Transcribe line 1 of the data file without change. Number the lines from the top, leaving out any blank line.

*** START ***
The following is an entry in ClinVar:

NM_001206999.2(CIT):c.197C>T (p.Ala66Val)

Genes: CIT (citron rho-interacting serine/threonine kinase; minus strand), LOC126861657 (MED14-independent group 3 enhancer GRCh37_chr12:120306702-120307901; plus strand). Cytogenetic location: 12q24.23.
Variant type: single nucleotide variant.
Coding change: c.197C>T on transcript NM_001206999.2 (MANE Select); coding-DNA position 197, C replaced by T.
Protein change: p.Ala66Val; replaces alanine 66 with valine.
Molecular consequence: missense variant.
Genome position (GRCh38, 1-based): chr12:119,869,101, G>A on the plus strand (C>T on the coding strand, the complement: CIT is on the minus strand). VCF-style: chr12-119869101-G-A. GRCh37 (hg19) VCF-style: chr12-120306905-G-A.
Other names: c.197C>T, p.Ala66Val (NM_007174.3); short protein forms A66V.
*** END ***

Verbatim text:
The following is an entry in ClinVar: